Grounds & Garden Project
Kilnwick Percy Hall is surrounded by almost 50 acres of grounds including parkland, a lake, woodland and a walled garden. As a charity we are able to maintain the historic house and grounds primarily through the volunteer efforts of the residential and local community. Some volunteers give a few hours, others come and offer their help for a day, and some come and stay for a week-long visit. The generosity and dedication of these volunteers enables us to welcome visitors all year round.
If you have been visiting us regularly over the last couple of years you may have noticed occasional gardening working parties, under the guidance of our dear friend and professional craftsman gardener, Ian Clayton as we try to tidy the gardens and ensure they are kept at their beautiful best, with ease of maintenance in mind!
How you can help
All of our work is done by a wonderful team of residents and volunteers and is reliant upon the kindness of everyone who donates whatever they can to the project in terms of time, money and plants. We have garden work parties that run at regular intervals during the year and we are always grateful of extra pairs of hands.
If you would like to come along, whether it be for a few hours or a few days then we’d love to hear from you.
If you would like to get involved with our work, or make a donation of money or plants then please contact us at firstname.lastname@example.org , make a donation via the donate button to be found on each page of the website (please make a note that your donation is for the garden project in the description), or via our donation box in the Madhyamaka KMC main reception area.
We have been working to improve the areas immediately around the centre with the removal of perennial weeds, the addition of some new plants, fresh compost, some organic feed and a generous layer of wood chip to keep the weeds at bay, and regular grass cutting. Trees, shrubs and hedges have been gathered in and are being managed to enhance their value and beauty.
The man-made six-acre lake is a beautiful feature of the wider parkland surrounding Kilnwick Percy Hall, landscaped in the 18th Century.
Restored in 2011 following a drain collapse which left the lake empty for months, this once again beautiful feature is the perfect addition to the parkland and woodlands of the Hall. Follow the circular walk around the lake and enjoy for yourself the relaxing surroundings this beautiful site has to offer.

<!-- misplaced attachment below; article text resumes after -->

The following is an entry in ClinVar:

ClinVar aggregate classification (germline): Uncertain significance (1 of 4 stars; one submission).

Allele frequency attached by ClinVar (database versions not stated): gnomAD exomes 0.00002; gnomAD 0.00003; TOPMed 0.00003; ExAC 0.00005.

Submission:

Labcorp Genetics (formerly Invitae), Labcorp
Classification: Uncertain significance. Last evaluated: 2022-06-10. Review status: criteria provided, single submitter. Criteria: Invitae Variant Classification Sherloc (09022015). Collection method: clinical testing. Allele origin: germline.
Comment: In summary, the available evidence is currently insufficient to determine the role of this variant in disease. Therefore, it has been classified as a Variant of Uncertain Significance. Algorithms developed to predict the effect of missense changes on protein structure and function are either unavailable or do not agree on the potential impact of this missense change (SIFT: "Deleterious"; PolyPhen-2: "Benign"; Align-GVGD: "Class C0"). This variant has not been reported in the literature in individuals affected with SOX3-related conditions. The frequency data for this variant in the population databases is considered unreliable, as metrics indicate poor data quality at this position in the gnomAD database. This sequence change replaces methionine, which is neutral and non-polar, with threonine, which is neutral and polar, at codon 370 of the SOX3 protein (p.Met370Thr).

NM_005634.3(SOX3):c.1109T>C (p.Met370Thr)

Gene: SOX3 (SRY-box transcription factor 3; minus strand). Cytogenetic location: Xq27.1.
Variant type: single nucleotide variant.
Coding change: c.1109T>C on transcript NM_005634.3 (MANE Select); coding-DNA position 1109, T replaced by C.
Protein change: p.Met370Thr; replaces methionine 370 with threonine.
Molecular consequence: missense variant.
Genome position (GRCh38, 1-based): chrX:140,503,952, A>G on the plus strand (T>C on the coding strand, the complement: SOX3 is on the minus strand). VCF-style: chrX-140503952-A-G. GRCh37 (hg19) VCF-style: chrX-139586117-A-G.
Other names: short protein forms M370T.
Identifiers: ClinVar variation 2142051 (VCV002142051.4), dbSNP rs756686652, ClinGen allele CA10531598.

We have begun a programme of work around the lake which will dramatically enhance the views across the rest of the estate whilst also improving the value of the habitat for wildlife and people. We have been carefully removing overgrown trees and shrubs, many of which have been coppiced in the traditional way and will recover to form billowing clouds of fresh green growth that will weave their way along the banks. The paths have been resurfaced and we are creating some open areas close to the water’s edge where you can sit quietly and enjoy the space and fresh air. Later in the spring we will introduce more water plants to bring colour and structure to the margins of the water and provide more habitat for the many different species of insects and birds that live in and around the lake. Later on this year we will be adding spring bulbs and more trees and shrubs to further improve and enhance the whole ecosystem.
Pathways meander through the pretty woodland which, in the spring, is carpeted in wild garlic and bluebells, gives some welcome shade in the summer and is simply stunning when the green leaves give way to a collage of auburn, russet, amber, scarlet and gold. We aim to make a beautiful snowdrop walk in the coming years.
No matter what the season, the grounds provide a feast for the senses.
Our biggest challenge of all is to renovate and restore our Walled Garden which has slipped into something of a slumber in recent years and is now looking a little tired and weary.
Work started in March with the removal of some of overgrown shrubs and the first stages of careful management of those that will be incorporated into the new scheme. The first beds have been weeded and dressed with bark chip to buy us some time whilst we decide upon the plants that will be needed to breathe new life into the old walls.
The project is much bigger than just a superficial makeover though. We intend to repair the worn paths, re-invigorate our historic yew hedges with a programme of dramatic pruning work (this has also been started already) that will see them recover with deeper, greener growth and a better shape. The ponds will be re-imagined. The old orchard trees will be recovered where possible or replaced and the rough grass underneath will be carefully converted into species-rich wildflower meadow. The new planting scheme will be simple and low maintenance but will still be beautiful and valuable for wildlife.